Buxton’s splendid Georgian crescent is currently under renovation as part of a grand scheme to bring it and the former pump room back to their former grandeur, so it was off limits today. Constructed in the 1780s, it emulated the style the famous crescent at another spa town, Bath.
The pump room was smaller than I had expected it to be, but it was easy to imagine (with the aid of some photographs on display) its former elegance and its popularity amongst the Victorian gentlefolk of Derbyshire. Like the crescent, the pump room is part of a multimillion pound restoration project which will be completed in 2019. Built at the end of the 19th century, it was a dual-purpose venue. A flight of steps leads down into a small immersion pool where visitors would have bathed in the mineral-rich waters, whilst the area above and surrounding the pool served as a social space for afternoon tea. I’m not sure how I would feel about being on display during my aqua therapy session!
It was interesting to see a scattering of coins on the floor of the pool, as this mirrors the discovery made when the original Roman bath (found beneath the crescent) was excavated. It was thought by the archaeologists that the Roman coins found on the floor of the original bath were possibly offerings to the goddess.
A short walk away is Buxton Pavilion Gardens and adjacent to them is the famous Opera House, a venue for a wide range of musical and artistic performances. I decided to take a leisurely stroll through the Gardens, a very popular spot for locals and visitors alike. Offering rides on a mini train, a park area for children, areas to sit and relax, beautiful horticultural displays and various water features it is easy to see why. There was even a Punch & Judy show which was going down very well with the young and not so young audience; I’ve always found this particular entertainment a bit sinister, but it was good to see the tradition continuing.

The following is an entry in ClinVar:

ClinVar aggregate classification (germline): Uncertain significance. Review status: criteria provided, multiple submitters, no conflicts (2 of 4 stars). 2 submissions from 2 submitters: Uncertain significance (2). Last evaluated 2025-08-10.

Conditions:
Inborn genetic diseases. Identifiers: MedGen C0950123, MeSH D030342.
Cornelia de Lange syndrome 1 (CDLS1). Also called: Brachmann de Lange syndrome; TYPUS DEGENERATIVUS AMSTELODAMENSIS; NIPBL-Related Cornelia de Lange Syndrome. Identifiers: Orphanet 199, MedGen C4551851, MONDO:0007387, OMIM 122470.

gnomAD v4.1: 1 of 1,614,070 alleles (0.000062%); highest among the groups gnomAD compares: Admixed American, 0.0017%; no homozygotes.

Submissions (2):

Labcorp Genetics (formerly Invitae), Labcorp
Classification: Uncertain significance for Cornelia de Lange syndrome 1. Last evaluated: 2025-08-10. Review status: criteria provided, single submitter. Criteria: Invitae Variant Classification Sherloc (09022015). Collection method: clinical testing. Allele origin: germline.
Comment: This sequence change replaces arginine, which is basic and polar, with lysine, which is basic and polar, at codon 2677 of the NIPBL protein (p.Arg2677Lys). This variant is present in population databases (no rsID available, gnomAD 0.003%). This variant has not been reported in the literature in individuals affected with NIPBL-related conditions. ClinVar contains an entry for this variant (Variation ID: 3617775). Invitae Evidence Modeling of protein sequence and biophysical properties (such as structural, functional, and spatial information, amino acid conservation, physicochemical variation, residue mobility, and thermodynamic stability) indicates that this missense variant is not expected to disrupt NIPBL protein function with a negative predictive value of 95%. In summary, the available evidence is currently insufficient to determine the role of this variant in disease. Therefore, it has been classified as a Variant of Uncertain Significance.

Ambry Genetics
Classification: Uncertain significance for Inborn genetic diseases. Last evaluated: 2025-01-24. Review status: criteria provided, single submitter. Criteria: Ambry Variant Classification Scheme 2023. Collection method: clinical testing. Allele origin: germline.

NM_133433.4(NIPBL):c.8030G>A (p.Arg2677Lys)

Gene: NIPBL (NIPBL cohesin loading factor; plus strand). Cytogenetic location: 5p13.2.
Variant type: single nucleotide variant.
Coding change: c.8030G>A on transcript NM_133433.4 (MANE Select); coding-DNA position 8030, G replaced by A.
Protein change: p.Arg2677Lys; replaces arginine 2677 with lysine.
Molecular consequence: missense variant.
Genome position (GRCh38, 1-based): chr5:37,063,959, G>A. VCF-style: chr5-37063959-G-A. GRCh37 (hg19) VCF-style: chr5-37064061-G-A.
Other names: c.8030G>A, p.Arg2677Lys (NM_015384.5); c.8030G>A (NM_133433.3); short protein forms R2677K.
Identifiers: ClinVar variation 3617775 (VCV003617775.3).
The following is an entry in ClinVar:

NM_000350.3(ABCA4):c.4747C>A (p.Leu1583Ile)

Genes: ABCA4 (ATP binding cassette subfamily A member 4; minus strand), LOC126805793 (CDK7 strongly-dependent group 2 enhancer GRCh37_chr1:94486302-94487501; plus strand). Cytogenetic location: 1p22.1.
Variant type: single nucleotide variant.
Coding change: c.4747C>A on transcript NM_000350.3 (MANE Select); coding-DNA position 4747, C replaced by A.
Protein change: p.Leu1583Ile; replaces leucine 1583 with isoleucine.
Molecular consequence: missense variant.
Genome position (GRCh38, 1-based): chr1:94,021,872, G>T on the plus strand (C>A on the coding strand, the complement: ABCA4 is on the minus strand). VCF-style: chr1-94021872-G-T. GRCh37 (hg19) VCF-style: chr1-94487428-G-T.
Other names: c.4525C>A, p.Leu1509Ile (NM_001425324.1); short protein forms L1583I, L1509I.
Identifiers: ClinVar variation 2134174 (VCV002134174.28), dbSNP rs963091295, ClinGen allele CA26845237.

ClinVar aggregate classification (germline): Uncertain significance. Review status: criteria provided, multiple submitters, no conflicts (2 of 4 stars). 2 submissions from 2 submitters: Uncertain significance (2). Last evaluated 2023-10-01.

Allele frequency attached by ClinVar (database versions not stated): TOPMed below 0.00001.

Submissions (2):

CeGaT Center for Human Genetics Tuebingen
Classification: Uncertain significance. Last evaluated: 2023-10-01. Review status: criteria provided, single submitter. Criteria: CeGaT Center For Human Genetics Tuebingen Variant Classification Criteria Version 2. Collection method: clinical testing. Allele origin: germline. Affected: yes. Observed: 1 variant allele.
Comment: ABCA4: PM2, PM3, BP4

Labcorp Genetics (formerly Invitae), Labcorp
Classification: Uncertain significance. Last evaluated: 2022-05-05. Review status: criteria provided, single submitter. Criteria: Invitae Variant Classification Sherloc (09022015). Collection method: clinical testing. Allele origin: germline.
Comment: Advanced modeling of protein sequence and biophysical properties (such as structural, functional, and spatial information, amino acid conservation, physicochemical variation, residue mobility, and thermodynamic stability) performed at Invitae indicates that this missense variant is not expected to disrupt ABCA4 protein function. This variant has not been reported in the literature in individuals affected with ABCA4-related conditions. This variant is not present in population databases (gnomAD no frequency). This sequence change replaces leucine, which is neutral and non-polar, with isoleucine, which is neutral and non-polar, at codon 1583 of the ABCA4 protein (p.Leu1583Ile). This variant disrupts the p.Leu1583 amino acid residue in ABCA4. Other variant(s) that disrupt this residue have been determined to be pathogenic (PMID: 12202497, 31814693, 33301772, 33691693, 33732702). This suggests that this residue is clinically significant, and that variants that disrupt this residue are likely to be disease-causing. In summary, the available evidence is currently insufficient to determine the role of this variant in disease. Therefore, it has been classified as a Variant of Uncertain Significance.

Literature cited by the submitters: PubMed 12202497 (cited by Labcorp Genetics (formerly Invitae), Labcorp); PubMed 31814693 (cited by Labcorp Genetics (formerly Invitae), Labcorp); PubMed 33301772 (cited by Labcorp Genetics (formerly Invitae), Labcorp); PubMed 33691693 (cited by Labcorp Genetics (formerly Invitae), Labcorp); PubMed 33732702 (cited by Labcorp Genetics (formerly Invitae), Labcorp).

I was less pleased to see two adorable donkeys, saddled up and waiting to take small paying customers for rides around the Gardens. It was a very warm day and they didn’t look like they were having fun. As I approached I caught the conversation between their owner and an Australian chap who was talking about the sadly too common ill treatment of donkeys around the world. This seemed like the ideal opportunity for me to ask if these two enjoyed giving rides; their owner assured me that they loved coming out and it was only for a few hours at the weekend. She seemed genuine and I hope it was true, though they did look bored to me – not that I’m an expert on donkey body language. After petting the gorgeous creatures, I made my way to the Pavilion.
It was a great stroke of luck that my visit had coincided with an Arts & Crafts Market. Many such events take place there regularly throughout the year; on looking at the various leaflets I had picked up from the tourist information stand I was impressed by the wide range of arts and cultural activities which are held in the town.
Finally, I left Buxton with a bag of hand-crafted delights and a few ideas for my next visit, which I feel sure won’t be too far off.